Joseph, G., and Pick, E. (1995). Peptide walking is a novel method for mapping functional domains in proteins. Its application to the Rac1-dependent activation of NADPH oxidase. J. Biol. Chem. 270, 29079–29082.
Konstantinopoulos, P. A., Karamouzis, M. V., and Papavassiliou, A. G. (2007). Post-translational modifications and regulation of the RAS superfamily of GTPases as anticancer targets. Nat. Rev. Drug Discov. 6, 541–555.
Kuo, M. L., Chou, Y. W., Chau, Y. P., and Huang, T. S. (1997). Resistance to apoptosis induced by alkylating agents in v-Ha-ras-transformed cells due to defect in p53 function. Mol. Carcinog. 18, 221–231.
Ley, R., Balmanno, K., Hadfield, K., Weston, C., and Cook, S. J. (2003). Activation of the ERK1/2 signaling pathway promotes phosphorylation and proteasome-dependent degradation of the BH3-only protein, Bim. J. Biol. Chem. 278, 18811–18816.
Luciano, F., Jacquel, A., Colosetti, P., Herrant, M., Cagnol, S., Pages, G., et al. (2003). Phosphorylation of Bim-EL by Erk1/2 on serine 69 promotes its degradation via the proteasome pathway and regulates its proapoptotic function. Oncogene 22, 6785–6793.
McCubrey, J. A., Steelman, L. S., Chappell, W. H., Abrams, S. L., Franklin, R. A., Montalto, G., et al. (2012a). Ras/Raf/MEK/ERK and PI3K/PTEN/Akt/mTOR cascade inhibitors: how mutations can result in therapy resistance and how to overcome resistance. Oncotarget 3, 1068–1111.
McCubrey, J. A., Steelman, L. S., Chappell, W. H., Abrams, S. L., Montalto, G., Cervello, M., et al. (2012b). Mutations and deregulation of Ras/Raf/MEK/ERK and PI3K/PTEN/Akt/mTOR Cascades. Oncotarget 3, 954–987.
McCubrey, J. A., Steelman, L. S., Chappell, W. H., Abrams, S. L., Wong, E. W., Chang, F., et al. (2007). Roles of the Raf/MEK/ERK pathway in cell growth, malignant transformation and drug resistance. Biochim. Biophys. Acta 1773, 1263–1284.
Mizukawa, B., Wei, J., Shrestha, M., Wunderlich, M., Chou, F. S., Griesinger, A., et al. (2011). Inhibition of Rac GTPase signaling and downstream prosurvival Bcl-2 proteins as combination targeted therapy in MLL-AF9 leukemia. Blood 118, 5235–5245.
Muchmore, S. W., Sattler, M., Liang, H., Meadows, R. P., Harlan, J. E., Yoon, H. S., et al. (1996). X-ray and NMR structure of human Bcl-xL, an inhibitor of programmed cell death. Nature 381, 335–341.
Navarro-Lerida, I., Sanchez-Perales, S., Calvo, M., Rentero, C., Zheng, Y., Enrich, C., et al. (2012). A palmitoylation switch mechanism regulates Rac1 function and membrane organization. EMBO J. 31, 534–551.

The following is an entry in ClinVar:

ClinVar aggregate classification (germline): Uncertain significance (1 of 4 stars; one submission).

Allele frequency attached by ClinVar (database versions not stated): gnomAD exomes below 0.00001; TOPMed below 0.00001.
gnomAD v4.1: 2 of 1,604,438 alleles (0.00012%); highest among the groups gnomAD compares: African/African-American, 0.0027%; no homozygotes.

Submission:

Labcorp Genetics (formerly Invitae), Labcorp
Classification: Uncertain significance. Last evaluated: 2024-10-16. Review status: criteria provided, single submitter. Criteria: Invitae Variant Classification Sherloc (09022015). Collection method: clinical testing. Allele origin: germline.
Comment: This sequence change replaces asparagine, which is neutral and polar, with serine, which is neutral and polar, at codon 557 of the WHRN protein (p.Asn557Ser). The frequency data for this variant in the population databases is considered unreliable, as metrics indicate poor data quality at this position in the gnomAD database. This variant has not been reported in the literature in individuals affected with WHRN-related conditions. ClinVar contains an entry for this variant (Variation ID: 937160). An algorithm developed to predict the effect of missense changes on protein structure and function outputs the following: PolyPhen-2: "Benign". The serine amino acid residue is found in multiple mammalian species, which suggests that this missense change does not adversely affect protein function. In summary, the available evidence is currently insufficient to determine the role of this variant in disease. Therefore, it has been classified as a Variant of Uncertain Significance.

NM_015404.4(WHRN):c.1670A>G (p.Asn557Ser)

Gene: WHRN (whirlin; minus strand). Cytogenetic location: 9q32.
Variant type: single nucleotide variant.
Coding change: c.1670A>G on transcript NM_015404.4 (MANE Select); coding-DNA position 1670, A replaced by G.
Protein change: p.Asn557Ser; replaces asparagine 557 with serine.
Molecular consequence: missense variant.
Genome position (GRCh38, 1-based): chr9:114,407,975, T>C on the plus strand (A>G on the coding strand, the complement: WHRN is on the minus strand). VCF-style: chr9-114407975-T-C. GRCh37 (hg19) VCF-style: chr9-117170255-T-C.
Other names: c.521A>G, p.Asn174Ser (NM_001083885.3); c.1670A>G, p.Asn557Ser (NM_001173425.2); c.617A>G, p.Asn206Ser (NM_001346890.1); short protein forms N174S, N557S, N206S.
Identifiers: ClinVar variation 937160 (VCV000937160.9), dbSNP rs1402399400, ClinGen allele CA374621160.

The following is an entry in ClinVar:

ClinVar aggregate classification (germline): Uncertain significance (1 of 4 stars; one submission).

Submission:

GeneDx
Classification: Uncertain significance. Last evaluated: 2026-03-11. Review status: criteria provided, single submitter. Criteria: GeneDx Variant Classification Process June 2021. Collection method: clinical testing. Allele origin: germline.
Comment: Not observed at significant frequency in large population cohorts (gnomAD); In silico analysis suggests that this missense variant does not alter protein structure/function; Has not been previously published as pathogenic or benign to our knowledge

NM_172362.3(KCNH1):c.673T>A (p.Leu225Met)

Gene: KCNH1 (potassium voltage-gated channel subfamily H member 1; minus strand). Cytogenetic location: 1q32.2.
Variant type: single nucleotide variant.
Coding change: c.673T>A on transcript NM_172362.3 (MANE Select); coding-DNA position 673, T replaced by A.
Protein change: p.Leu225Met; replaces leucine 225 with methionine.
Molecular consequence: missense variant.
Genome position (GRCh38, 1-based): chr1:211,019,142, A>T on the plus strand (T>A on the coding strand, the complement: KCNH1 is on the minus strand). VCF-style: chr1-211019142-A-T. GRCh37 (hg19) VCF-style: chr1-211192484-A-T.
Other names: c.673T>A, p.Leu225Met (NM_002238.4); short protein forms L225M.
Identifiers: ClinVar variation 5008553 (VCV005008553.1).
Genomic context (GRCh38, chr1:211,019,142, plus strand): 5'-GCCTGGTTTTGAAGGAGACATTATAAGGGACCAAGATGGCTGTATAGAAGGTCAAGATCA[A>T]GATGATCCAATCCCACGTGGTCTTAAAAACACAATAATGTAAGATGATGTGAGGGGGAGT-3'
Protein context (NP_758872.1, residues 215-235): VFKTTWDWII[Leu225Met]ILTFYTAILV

Neshat, M. S., Raitano, A. B., Wang, H. G., Reed, J. C., and Sawyers, C. L. (2000). The survival function of the Bcr-Abl oncogene is mediated by Bad-dependent and -independent pathways: roles for phosphatidylinositol 3-kinase and Raf. Mol. Cell. Biol. 20, 1179–1186.
Ninomiya, Y., Kato, K., Takahashi, A., Ueoka, Y., Kamikihara, T., Arima, T., et al. (2004). K-Ras and H-Ras activation promote distinct consequences on endometrial cell survival. Cancer Res. 64, 2759–2765.
Nisimoto, Y., Motalebi, S., Han, C. H., and Lambeth, J. D. (1999). The p67(phox) activation domain regulates electron flow from NADPH to flavin in flavocytochrome b(558). J. Biol. Chem. 274, 22999–23005.
Nuessler, V., Stotzer, O., Gullis, E., Pelka-Fleischer, R., Pogrebniak, A., Gieseler, F., et al. (1999). Bcl-2, bax and bcl-xL expression in human sensitive and resistant leukemia cell lines. Leukemia 13, 1864–1872.
Okuno, S., Saito, A., Hayashi, T., and Chan, P. H. (2004). The c-Jun N-terminal protein kinase signaling pathway mediates Bax activation and subsequent neuronal apoptosis through interaction with Bim after transient focal cerebral ischemia. J. Neurosci. 24, 7879–7887.
Sacco, E., Spinelli, M., and Vanoni, M. (2012). Approaches to Ras signaling modulation and treatment of Ras-dependent disorders: a patent review (2007 – present). Expert Opin. Ther. Pat. 22, 1263–1287.
Salomoni, P., Wasik, M. A., Riedel, R. F., Reiss, K., Choi, J. K., Skorski, T., et al. (1998). Expression of constitutively active Raf-1 in the mitochondria restores antiapoptotic and leukemogenic potential of a transformation-deficient BCR/ABL mutant. J. Exp. Med. 187, 1995–2007.
Sattler, M., Liang, H., Nettesheim, D., Meadows, R. P., Harlan, J. E., Eberstadt, M., et al. (1997). Structure of Bcl-xL–Bak peptide complex: recognition between regulators of apoptosis. Science 275, 983–986.
Schnelzer, A., Prechtel, D., Knaus, U., Dehne, K., Gerhard, M., Graeff, H., et al. (2000). Rac1 in human breast cancer: overexpression, mutation analysis, and characterization of a new isoform, Rac1b. Oncogene 19, 3013–3020.